Christoph Schwobel (Recent Developments in Trinitarian Theology, 31-3) claims that because God is the “unoriginate originating cause” of all things created, He is “atemporally eternally present to every creature in every point in time of creation.” 

Yet, creation is the actualization of God’s “eternal will to be in communion” with creation, then it is also true that “God must . . . be thought of as temporally eternally present for every creature and with every creature at every point in time of creation.” We may thus speak of “God’s temporality” in the sense of His “free and eternal self-determination for communion with God’s creatures.”

Within this framework, the presence of the Spirit has, Schwobel argues, a “twofold significance.” First, “it is the presence of the eternal God in all forms of created life as the Spirit of life that makes creation responsive to the creative action of the Creator.” That is, God acts and the creature responds, but the Spirit is active in the response. It is not simply God responding to God. It is truly the creation responding to the Creator, and yet the creation’s response is only response because of the Spirit’s life-giving presence.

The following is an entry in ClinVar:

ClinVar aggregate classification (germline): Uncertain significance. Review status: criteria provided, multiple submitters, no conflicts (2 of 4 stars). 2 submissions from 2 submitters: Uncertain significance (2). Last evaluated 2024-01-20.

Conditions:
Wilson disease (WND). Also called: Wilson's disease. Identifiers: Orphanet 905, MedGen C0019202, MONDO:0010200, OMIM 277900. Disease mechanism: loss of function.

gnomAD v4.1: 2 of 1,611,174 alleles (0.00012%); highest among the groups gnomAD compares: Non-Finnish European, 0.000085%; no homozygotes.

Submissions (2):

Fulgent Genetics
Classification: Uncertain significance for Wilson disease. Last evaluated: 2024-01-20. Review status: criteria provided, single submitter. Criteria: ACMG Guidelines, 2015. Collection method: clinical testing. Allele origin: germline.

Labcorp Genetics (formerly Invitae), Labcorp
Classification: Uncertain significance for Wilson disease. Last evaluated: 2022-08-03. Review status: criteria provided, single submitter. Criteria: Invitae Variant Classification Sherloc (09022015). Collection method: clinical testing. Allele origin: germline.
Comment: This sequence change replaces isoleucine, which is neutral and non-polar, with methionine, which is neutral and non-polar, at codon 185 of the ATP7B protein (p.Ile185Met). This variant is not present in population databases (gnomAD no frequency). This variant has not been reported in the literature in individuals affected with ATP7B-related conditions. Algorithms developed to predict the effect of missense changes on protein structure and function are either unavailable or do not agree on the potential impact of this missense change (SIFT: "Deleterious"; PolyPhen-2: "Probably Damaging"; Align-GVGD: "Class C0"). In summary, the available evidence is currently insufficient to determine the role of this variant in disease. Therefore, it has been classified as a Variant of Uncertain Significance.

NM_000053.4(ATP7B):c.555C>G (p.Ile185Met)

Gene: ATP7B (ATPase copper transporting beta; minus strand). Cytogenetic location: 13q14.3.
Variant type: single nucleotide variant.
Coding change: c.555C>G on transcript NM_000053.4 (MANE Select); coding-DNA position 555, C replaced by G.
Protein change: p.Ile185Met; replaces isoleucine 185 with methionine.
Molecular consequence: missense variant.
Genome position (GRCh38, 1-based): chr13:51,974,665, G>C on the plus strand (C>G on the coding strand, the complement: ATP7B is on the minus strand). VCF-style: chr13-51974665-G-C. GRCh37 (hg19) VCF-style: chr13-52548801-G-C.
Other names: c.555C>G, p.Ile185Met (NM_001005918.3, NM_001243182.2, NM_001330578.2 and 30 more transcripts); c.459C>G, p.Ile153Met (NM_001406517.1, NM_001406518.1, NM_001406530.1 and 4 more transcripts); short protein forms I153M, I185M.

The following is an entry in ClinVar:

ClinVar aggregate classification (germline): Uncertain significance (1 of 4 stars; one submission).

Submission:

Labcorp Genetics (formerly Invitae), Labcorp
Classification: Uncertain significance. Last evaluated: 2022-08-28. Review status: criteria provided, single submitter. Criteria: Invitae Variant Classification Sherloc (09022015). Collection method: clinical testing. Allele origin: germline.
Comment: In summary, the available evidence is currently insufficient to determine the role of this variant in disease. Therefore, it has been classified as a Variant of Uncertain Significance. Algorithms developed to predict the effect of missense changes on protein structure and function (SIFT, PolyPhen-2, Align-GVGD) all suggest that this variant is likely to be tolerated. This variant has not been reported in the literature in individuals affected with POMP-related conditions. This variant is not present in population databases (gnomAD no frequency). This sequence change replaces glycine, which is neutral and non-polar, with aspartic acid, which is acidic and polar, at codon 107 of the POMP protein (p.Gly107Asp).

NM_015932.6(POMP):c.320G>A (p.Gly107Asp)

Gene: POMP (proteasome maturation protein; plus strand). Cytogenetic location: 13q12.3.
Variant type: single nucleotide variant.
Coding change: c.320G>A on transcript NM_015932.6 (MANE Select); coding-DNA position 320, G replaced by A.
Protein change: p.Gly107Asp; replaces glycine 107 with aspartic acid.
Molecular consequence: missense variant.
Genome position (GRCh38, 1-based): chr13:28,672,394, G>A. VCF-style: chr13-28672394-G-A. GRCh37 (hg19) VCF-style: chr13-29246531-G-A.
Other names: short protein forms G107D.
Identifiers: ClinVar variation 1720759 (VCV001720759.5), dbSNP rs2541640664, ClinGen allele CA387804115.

Second, the Spirit is present as “the perfecting cause,” as the “presence of the future presence of perfection for creation.” Schwobel elaborates in a beautiful passage: “In God’s Spirit, God is the future of every moment of creation. As such, the Spirit liberates from the bondage of creation to the past. As the presence of the absolute future, it counteracts the conditioning of created existence from the past, from its antecedent conditions. The Spirit is in this way the source of freedom for the creature, the way in which the eternal perfection in God’s perfected communion with God’s reconciled creation is already present here and now. Phenomena like emergence, which are not the predicted result of their antecedent conditions according to determinate laws, appear in this way as the correlate of the presence of the Spirit in the natural world. The Spirit’s time is the actualization of novelty already before the end of history.”

In short, “talk about God’s eternity must comprise the forms in which God is present to creation as its eternal ground, eternally and temporally, in the chronos of physical time, in the kairos of the reconciliation of time and eternity, and in the eschaton where time is taken up into the eternal presence of God.”

More on: Trinity

Articles by Peter J. Leithart

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